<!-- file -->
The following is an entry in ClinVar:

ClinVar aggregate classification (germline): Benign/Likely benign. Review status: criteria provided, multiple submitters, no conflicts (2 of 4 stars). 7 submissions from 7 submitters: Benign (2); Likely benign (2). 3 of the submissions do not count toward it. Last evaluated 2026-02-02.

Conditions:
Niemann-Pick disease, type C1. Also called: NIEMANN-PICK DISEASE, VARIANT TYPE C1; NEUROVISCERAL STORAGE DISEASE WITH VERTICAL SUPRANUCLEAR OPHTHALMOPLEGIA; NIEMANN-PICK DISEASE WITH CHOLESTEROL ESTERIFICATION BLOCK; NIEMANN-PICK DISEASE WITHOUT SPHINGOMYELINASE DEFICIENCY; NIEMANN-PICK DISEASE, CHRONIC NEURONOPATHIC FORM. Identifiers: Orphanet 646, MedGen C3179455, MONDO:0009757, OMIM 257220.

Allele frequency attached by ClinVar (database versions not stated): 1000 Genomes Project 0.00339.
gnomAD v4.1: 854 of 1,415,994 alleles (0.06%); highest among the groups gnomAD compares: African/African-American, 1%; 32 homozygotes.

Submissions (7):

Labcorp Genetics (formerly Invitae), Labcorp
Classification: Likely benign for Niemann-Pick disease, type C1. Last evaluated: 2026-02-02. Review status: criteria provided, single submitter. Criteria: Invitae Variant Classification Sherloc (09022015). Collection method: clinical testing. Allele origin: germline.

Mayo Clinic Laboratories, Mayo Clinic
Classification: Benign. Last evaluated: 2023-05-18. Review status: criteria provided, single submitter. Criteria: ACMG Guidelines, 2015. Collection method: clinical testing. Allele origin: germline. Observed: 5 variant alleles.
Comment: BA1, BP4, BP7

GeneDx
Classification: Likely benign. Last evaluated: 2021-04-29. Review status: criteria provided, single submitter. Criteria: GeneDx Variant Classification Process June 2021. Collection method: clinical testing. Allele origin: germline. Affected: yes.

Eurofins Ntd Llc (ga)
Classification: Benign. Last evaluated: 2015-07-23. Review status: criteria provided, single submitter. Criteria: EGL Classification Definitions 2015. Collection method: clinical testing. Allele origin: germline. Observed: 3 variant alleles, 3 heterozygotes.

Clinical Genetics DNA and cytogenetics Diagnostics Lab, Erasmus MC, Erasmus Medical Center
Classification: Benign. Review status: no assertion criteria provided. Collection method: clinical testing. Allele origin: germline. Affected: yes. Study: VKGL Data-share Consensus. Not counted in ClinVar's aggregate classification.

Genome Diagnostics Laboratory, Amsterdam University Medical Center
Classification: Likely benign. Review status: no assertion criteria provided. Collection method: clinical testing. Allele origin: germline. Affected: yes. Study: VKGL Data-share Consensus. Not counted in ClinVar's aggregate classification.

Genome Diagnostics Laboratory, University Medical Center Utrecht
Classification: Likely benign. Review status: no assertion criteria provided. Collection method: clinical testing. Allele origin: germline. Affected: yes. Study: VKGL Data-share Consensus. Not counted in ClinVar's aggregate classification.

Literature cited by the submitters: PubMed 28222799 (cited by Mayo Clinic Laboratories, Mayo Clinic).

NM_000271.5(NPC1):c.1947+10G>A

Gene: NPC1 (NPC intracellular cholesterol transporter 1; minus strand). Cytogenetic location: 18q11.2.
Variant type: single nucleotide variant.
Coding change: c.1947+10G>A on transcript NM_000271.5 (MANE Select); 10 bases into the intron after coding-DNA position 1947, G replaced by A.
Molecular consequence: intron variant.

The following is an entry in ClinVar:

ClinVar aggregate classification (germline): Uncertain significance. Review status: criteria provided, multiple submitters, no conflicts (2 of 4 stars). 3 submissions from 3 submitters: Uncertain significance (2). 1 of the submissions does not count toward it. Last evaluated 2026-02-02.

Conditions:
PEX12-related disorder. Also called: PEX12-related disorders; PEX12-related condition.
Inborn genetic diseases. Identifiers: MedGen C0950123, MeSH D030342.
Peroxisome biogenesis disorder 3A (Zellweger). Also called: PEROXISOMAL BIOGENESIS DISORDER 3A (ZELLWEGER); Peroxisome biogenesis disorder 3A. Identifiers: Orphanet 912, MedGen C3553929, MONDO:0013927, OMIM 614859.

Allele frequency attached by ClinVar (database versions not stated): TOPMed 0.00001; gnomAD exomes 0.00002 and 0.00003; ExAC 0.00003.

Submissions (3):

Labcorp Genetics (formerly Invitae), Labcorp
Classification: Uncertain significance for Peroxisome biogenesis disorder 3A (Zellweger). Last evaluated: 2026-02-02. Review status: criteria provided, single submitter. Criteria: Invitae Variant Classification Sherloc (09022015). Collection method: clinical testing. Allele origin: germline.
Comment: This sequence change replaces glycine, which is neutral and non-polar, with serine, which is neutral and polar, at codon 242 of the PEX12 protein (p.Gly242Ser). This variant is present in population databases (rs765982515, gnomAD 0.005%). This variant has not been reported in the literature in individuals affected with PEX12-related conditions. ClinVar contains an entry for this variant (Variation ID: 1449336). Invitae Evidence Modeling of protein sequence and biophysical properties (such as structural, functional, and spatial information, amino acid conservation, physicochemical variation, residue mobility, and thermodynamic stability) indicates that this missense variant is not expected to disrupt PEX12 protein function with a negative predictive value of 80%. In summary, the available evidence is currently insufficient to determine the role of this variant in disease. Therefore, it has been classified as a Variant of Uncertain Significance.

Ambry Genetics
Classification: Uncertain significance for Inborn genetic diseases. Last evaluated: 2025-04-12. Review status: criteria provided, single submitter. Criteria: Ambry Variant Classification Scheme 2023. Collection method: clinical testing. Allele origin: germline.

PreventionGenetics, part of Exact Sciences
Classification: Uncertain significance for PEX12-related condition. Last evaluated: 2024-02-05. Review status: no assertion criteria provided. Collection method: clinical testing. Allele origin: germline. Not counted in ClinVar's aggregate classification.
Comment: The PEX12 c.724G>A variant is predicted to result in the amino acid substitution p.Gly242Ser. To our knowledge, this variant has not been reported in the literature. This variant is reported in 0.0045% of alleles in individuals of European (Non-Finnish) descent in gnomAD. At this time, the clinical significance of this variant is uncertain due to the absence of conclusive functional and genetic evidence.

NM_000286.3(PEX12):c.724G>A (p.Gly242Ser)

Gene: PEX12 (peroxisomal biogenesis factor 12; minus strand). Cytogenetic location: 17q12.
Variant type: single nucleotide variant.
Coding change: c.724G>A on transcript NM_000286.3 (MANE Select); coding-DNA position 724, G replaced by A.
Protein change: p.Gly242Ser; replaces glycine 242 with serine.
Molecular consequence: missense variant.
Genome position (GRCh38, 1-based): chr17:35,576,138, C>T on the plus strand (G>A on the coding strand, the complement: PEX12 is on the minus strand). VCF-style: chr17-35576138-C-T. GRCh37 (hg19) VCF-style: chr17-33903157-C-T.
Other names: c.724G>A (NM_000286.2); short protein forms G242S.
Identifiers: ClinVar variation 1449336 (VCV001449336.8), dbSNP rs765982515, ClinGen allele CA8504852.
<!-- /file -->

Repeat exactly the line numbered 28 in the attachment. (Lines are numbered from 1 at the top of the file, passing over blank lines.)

Molecular consequence: intron variant.